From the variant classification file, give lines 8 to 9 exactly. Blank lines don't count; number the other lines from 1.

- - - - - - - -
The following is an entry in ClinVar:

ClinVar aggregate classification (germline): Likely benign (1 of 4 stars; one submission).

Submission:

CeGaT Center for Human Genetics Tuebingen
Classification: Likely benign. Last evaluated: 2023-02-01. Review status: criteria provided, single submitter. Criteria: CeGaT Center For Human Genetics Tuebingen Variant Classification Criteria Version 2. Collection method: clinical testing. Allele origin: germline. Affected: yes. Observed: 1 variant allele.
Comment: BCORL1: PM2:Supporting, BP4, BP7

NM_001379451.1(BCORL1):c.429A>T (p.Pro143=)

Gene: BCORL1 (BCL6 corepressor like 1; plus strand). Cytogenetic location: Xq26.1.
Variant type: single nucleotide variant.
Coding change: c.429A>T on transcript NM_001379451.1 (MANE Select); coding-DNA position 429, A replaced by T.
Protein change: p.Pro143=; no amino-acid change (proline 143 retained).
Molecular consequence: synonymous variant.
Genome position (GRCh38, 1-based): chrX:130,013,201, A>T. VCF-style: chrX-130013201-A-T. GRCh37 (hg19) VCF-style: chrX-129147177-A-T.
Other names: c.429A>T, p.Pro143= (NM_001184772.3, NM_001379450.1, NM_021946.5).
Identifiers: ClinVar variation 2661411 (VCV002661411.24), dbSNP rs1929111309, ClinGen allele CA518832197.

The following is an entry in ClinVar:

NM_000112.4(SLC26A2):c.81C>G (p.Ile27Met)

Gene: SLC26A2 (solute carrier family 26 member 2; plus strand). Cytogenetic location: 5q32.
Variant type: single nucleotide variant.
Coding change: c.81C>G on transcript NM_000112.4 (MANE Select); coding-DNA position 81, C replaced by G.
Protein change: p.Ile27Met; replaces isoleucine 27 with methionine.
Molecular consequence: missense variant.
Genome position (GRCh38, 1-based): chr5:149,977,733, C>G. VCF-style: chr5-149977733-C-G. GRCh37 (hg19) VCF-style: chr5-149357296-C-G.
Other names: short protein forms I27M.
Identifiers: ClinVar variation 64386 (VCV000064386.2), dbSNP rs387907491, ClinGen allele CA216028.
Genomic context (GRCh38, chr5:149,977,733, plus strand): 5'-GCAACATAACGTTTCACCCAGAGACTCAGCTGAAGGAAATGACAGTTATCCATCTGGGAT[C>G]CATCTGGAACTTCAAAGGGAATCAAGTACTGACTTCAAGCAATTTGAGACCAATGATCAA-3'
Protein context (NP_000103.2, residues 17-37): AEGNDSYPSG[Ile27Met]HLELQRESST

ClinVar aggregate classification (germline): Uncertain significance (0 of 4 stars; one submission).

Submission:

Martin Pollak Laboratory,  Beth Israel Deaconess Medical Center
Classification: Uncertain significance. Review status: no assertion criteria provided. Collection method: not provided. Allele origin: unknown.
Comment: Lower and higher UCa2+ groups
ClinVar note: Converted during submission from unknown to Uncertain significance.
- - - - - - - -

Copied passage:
Gene: BCORL1 (BCL6 corepressor like 1; plus strand). Cytogenetic location: Xq26.1.
Variant type: single nucleotide variant.